(Katy Chapman as the White Witch in University Players production of Beauty and the Beast. costume design Esther Van Eek. Photo above by Melissa Stewart / Courtesy of University Players Windsor.)
While to many, the story of Beauty and the Beast might be a particularly well-known fairy tale, based on the Disney movie of the same name, there is a certain satisfaction in seeing some very prized actors bring the tale to life on the stage. In this case the stage at the University of Windsor’s Essex Hall.
There are some nuances in the University Players version in which the actors perform without a net, so to speak. Because the play is so physical, with its cast often airborne, a true delight for the audience, Director Monica Dottor tells Eyes On Windsor, it brought with it a number of challenges.
She is quick to define these as good challenges. Over five weeks of rehearsals, she and the cast worked to create a seamless production that is at times, using veils and other costume effects, highly magical.
One of the most significant individual challenges during the play is that of Jamar Adams-Thompson. He wears an elaborate costume as the beast. But despite being unseen underneath it all, he succeeds at presenting a character with more than a few commendable characteristics despite being a rather nasty person. Is it enough to win the heart and possibly even the soul of young Belle? She is the Beauty to his Beast, a role the sparkling Olivia Ridpath seems to be born into.
First performed as a theatrical event, in an adaption written and directed by Laurence Boswell, at the Royal Shakespearean Theatre in Stratford, England, the UP version holds tight to Boswell’s interpretation. This includes his downplaying of the play’s surroundings, if only to provide a significant contrast to the elaborate movie version with its highly visual aesthetics.
In the UP performance, the stage is limited to three audience facing walls largely decorated in industrial tin painted a stark black. This is a rather brilliant stroke of theatrical majesty if only because the audience is clearly focused on the players and how they tell a story. They also tell it in a highly choreographed manner, often fused as one unit with commanding shared motions.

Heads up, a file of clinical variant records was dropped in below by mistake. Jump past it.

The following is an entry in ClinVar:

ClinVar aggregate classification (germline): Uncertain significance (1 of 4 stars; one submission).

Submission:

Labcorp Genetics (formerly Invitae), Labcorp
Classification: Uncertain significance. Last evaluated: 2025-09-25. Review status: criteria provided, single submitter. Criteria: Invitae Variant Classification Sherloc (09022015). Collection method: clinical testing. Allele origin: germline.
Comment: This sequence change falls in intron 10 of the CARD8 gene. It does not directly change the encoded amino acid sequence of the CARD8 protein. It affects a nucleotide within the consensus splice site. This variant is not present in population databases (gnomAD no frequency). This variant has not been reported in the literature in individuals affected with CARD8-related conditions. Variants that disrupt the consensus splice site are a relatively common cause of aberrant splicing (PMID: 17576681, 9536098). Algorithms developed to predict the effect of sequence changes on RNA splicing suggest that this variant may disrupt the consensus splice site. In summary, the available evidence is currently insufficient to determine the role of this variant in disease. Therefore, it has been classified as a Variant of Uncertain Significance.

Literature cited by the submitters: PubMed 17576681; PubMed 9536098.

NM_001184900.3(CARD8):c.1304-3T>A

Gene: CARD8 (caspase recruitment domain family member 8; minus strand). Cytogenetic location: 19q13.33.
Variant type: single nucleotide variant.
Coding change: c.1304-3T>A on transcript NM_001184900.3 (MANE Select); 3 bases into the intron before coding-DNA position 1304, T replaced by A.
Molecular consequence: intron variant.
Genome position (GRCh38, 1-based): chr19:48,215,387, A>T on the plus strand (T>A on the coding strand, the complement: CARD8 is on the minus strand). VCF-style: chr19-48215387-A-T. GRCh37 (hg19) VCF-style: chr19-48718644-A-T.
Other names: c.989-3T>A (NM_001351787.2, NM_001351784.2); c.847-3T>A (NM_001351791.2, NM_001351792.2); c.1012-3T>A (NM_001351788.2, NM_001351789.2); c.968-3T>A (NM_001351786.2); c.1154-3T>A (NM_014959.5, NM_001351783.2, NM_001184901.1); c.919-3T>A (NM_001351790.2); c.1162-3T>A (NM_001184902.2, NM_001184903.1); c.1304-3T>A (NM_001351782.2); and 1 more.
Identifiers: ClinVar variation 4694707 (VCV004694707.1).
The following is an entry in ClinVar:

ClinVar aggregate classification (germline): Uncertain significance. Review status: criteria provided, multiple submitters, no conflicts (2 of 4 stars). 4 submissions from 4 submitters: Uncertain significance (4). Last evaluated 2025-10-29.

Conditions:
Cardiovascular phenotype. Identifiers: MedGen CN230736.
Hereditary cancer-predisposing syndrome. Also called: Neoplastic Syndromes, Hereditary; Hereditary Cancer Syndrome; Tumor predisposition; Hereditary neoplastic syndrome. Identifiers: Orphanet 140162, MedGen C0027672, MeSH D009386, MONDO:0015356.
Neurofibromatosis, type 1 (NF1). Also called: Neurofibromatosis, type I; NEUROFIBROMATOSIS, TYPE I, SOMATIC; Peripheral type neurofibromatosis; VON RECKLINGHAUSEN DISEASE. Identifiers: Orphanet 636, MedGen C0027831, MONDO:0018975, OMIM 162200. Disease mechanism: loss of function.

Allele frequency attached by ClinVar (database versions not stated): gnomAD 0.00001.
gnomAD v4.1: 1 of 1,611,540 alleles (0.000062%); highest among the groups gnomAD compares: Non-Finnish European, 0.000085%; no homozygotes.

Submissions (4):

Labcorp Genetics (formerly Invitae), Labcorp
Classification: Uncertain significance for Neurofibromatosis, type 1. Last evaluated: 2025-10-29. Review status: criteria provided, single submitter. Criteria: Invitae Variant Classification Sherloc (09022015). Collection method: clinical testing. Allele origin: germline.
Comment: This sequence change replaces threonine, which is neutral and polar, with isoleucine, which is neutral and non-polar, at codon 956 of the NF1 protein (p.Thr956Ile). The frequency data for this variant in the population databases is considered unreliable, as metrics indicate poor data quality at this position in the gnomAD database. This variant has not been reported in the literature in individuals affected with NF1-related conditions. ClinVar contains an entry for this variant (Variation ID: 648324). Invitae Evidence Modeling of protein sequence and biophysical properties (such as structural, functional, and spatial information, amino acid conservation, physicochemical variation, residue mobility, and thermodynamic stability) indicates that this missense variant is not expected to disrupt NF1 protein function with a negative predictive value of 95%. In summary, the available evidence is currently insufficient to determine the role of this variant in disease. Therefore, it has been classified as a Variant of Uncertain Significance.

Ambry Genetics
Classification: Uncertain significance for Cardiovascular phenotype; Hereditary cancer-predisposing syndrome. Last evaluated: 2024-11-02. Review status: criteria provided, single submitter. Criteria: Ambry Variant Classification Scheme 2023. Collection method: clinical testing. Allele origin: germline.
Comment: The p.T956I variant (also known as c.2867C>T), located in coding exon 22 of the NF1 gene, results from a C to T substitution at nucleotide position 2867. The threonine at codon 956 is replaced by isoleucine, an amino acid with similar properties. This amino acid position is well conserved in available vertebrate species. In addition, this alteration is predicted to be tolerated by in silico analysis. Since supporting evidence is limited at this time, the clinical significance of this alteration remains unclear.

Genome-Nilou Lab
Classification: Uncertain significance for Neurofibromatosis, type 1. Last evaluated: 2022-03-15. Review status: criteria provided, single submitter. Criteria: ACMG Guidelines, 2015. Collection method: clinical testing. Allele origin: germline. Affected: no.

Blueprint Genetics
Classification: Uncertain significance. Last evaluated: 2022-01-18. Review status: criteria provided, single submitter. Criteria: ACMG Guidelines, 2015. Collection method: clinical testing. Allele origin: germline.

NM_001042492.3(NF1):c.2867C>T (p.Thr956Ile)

However, it turns out the backdrop is actually revolving panels that open Belle’s eyes to enchanted objects, fantastic food and fanciful mirrored rooms, of a dreamlike consistency, which all exist in Beast’s palace. He is actually a prince in a spot of trouble and has been condemned to living as a beast until he proves he is a much worthy human.
For Belle, the cavorting through the palace is best described as a voyage of discovery in which she comes face to face with herself and learns more about becoming the person in her dreams.
All of this happens in the sparsely decorated set. There is a particularly revealing dining scene in which the stage is totally devoid of a table and chairs. The actors take to playing the dining room’s furnishings.
Another most pleasing scene revolves around Belle’s father, played with distinction by Haiden Lyle, in a discussion of his work as a merchant with shipping interests. The cast use paper ships to augment the scene and to illustrate the tale.
In some ways the sparseness of the stage makes it well-suited to a UP innovation, what is known as the Relaxed Performance. This new experience in theatrical presentation is designed to bring the performance to those who could benefit from a limited sensory environment.
The idea for this rests with fourth year Drama in Education student Sarah Richards. In her role as the House Manager for UP productions, she has seen the complications a full sensory performance can bring to some audience members. By toning down the tale, eliminating some of its sensory apparatus, she believes the experience of watching a live performance can involve a wider range of potential audience members and enhance the accessibility of the play.
Beauty and the Beast opens Friday, November 29 with an 8pm performance at the Essex Hall Theatre on the campus of the University of Windsor. The next day, November 30, a 2pm matinee will be staged as a relaxed performance. Remaining performances December 1, 4, 5, 6, 7, & 8.
The show runs approximately 2 hours and is recommended for ages above seven years.
For more information please visit the >UP Windsor Beauty and the Beast listing on the Eyes On Windsor events calendar.
Featured Photo by Melissa Stewart
Article and Photos by Robert Tuomi
For over a decade, Robert has covered local news and community events. Initially as a contributor to CBC Radio’s local morning show and then as the long-time producer and host of CJAM’s The Rest of the News and as a journalist at the Windsor Square. A graduate of the Nikon School of Photography he enjoys illustrating his reports with what he sees through his camera’s lens.